Glock 17 Accessories Used by the Police

— Jason MosherCADRE Dispatch

Have you ever wondered what Glock 17 accessories are used by the police? Cops like accessories whether it’s for their gun, belt, car, or anything else accessories are made for. I’m not sure what causes this, but cops light up like kids in a candy store when they see police gear. In today’s world, you can buy accessories for just about anything. One of the most common things police want accessories for is their handgun. One of the most popular handguns carried by police is the Glock 17.

Back in the day, accessories for a handgun were not a thing. You could pick from a few different holsters and that was about it. Picatinny rails were next and with them came weapon-mounted lights. Weapon-mounted lights were a game changer for the law enforcement world. Cops used to hold the light with one hand and their gun in the other. Holding a gun/light combo with both hands is possibly one of the biggest advancements involving firearms since cops stopped carrying revolvers.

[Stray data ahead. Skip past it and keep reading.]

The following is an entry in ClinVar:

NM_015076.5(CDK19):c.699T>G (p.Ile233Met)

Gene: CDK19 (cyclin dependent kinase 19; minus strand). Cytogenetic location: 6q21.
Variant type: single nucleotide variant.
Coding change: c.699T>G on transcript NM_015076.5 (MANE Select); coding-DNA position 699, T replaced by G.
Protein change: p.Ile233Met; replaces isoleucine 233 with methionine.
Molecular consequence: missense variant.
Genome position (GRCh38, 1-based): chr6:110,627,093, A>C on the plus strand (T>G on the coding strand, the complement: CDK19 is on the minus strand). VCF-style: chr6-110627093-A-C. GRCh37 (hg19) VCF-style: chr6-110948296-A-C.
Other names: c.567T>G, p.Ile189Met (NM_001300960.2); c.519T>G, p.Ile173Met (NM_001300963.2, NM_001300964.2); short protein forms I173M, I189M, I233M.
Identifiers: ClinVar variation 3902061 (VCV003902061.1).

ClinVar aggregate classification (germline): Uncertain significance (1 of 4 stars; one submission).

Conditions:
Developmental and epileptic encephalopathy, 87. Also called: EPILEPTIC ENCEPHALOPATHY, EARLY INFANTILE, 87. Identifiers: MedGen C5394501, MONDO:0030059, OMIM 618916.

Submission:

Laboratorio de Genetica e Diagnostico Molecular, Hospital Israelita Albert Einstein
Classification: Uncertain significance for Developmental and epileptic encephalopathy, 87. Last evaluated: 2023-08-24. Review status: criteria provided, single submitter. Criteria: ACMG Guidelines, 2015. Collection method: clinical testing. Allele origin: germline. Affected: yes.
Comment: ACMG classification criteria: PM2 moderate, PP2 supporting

I would have never guessed more advancements were on the way, but they were. Handgun optics, flat-faced triggers, fiber optic sights, compensators and more would all have their debut as the next hot Glock 17 accessory. Cops are usually the last people to get new toys and accessories. But eventually, we do, and each accessory changes how we do things. During my time as a law enforcement officer, I’ve found some Glock 17 accessories I like and a few that are on my wish list. Here they are in no particular order.

1. Streamlight TLR-1 HL

If you draw your gun in the dark, you need a light. During firearms training in the police academy, they had us shooting on command at center mass of a B27 target. After a few minutes of firing when we heard the instructor yell “Gun” we had the hang of it. Until the lights turned off and we heard him yell “Gun” again. Several people on the line fired their guns in the direction of their target. It was pitch black, however, so some of us did not fire.

Streamlight TLR-1 HL tactical light.
The Streamlight TLR-1 HL is one of the best weapon-mounted lights for a duty gun. [Photo: Jason Mosher]

The lesson that day was that you can’t shoot if you can’t see. Sure, in an emergency if you can see muzzle flashes, you could aim at the flashes. But in that case, you still have something to focus your aim at. But most of the time, you need to see what you are firing at, and a tactical light makes this possible. This is not just for police, but also for homeowners and CCW carriers.